A plot of genes on chromosomes

Marta Cifuentes and Wayne Crismani asked on Twitter if there is a web tool similar to the Arabidopsis Chromosome Map Tool that makes figures of genes on chromosomes for humans. This will not really be an answer to the question — not a web tool, not conveniently packaged — but I thought that would be a nice plot to make in R with ggplot2. We will use the ggrepel package to help with labelling, and get information from the Ensembl REST API with httr and jsonlite.

The plot and the final code to generate it

Below I will go through the functions that get us there, but here is the end product. The code is on GitHub as usual.

## Some Ensembl genes to test with

ensembl_genes <- c("ENSG00000125845", ## BMP2
"ENSG00000181690", ## PLAG1
"ENSG00000177508", ## IRX3
"ENSG00000140718") ## FTO

chr_sizes <- get_chromosome_sizes_from_ensembl(species = "homo_sapiens")

coords <- get_coordinates_from_ensembl(ensembl_genes)

plot_genes_test <- plot_genes(coords,
chr_sizes)


We will use Ensembl and access the genes via Ensembl Gene IDs. Here, I’ve looked up the Ensembl Gene IDs for four genes I like (in humans).

We need to know how long human chromosomes are in order to plot them, so we have a function for that; we also need to get coordinates for the genes, and we have a function for that. They are both below. These functions call up the Ensembl REST API to get the data from the Ensembl database.

Finally, there is a plotting function that takes the coordinates and the chromosome sizes as input and return a ggplot2 plot.

Getting the data out of the Ensembl REST API

Now, starting from the top, we will need to define those functions to interact with the Ensembl REST API. This marvellous machine allows us to get data out of the Ensembl database over HTTP, writing our questions in the URL. It is nicely described with examples from multiple languages on the Ensembl REST API website.

An alternative to using the REST API would be to download gene locations from BioMart. This was my first thought. BioMart is more familiar to me than the REST API, and it also has the nice benefit that it is easy to download every gene and store it away for the future. However, there isn’t a nice way to get chromosome lengths from BioMart, so we would have to download them from somewhere else. This is isn’t hard, but I thought using the REST API for both tasks seemed nicer.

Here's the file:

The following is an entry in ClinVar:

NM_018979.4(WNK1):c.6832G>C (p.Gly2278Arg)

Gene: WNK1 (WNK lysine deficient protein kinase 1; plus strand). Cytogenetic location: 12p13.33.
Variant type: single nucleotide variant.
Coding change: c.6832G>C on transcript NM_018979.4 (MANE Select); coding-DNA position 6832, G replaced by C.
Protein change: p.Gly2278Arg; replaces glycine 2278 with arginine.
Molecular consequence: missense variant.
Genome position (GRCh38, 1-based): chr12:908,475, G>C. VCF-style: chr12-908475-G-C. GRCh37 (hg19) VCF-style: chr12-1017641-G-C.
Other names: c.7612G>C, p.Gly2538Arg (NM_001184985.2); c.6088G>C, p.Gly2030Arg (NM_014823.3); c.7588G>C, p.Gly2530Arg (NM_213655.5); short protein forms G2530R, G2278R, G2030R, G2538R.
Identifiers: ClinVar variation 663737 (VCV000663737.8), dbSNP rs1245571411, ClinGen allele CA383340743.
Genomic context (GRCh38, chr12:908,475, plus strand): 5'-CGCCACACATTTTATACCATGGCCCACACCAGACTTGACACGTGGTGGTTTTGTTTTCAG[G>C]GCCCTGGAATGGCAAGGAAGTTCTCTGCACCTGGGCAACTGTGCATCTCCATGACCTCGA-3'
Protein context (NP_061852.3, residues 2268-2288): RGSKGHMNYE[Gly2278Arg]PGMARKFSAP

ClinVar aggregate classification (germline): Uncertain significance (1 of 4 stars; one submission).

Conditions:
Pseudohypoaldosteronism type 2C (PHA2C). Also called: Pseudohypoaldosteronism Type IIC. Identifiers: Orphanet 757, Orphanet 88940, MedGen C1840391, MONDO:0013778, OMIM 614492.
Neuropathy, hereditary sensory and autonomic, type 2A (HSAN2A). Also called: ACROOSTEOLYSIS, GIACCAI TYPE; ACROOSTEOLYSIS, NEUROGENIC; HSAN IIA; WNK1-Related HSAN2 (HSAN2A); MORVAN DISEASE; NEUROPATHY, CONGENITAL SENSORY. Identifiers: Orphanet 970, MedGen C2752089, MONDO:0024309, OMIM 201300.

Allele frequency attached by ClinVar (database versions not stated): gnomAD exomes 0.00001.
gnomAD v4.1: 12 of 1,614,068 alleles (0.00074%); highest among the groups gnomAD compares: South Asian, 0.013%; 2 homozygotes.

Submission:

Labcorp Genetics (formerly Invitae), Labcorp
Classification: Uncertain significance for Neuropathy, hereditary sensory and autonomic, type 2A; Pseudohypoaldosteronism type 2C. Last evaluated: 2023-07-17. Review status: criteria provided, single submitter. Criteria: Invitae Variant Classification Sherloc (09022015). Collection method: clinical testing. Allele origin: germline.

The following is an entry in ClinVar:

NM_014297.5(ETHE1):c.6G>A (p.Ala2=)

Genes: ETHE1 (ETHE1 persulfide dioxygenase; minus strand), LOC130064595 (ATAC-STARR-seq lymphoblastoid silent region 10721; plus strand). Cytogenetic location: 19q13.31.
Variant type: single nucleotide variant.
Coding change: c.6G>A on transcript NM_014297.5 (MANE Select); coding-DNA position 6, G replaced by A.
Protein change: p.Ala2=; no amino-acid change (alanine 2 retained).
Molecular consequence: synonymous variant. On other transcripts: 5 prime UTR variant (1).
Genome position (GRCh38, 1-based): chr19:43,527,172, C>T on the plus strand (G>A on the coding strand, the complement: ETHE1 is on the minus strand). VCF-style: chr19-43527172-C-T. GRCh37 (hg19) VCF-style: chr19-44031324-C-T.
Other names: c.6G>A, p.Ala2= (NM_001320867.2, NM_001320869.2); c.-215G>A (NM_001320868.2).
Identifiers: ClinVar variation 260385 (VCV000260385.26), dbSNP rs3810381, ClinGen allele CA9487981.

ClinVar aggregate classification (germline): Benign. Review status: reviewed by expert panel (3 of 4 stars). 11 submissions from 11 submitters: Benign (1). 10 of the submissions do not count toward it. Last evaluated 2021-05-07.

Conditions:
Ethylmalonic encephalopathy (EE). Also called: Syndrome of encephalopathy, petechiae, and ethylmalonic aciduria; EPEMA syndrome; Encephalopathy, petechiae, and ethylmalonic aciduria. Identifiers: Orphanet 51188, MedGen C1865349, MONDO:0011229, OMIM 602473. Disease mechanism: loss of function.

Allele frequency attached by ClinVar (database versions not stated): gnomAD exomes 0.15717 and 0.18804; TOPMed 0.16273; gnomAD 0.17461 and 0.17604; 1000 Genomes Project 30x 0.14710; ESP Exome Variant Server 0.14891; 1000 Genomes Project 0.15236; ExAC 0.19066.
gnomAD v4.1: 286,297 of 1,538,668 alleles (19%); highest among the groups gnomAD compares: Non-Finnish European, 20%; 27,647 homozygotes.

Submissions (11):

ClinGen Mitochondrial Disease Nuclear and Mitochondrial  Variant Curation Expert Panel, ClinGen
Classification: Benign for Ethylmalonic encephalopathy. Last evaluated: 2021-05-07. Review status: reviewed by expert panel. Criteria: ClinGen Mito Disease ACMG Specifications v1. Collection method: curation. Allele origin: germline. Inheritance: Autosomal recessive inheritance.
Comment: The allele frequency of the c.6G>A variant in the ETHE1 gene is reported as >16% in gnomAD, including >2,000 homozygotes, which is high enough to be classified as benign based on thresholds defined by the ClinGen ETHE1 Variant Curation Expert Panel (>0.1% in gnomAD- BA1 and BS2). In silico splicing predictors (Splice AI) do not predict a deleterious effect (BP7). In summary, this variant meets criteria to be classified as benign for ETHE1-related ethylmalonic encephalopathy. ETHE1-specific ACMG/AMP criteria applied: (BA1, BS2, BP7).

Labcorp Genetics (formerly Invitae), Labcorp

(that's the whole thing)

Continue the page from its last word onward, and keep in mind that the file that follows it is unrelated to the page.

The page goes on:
## Plot showing the location of a few genomes on chromosomes

library(httr)
library(jsonlite)
library(ggplot2)
library(ggrepel)
library(purrr)

## Get an endpoint from the Ensembl REST api and return parsed JSON

get_from_rest_api <- function(endpoint_string,
server = "https://rest.ensembl.org/") {
rest <- GET(paste(server, endpoint_string, sep = ""),
content_type("application/json"))

stop_for_status(rest)

fromJSON(toJSON(content(rest)))
}


This first function gets content by sending a request, checking whether it worked (and stopping with an error if it didn’t), and then unpacking the content into an R object.

## Get chromosomes sizes from the Ensembl REST API

get_chromosome_sizes_from_ensembl <- function(species) {

json <- get_from_rest_api(paste("info/assembly/", species, sep = ""))

data.frame(name = as.character(json$top_level_region$name),
length = as.numeric(json$top_level_region$length),
stringsAsFactors = FALSE)
}


This second function asks for the genome assembly information for a particular species with the GET info/assembly/:species endpoint, and extracts the chromosome lengths into a data frame. The first part of data gathering is done, now we just need the coordinates fort the genes of interest.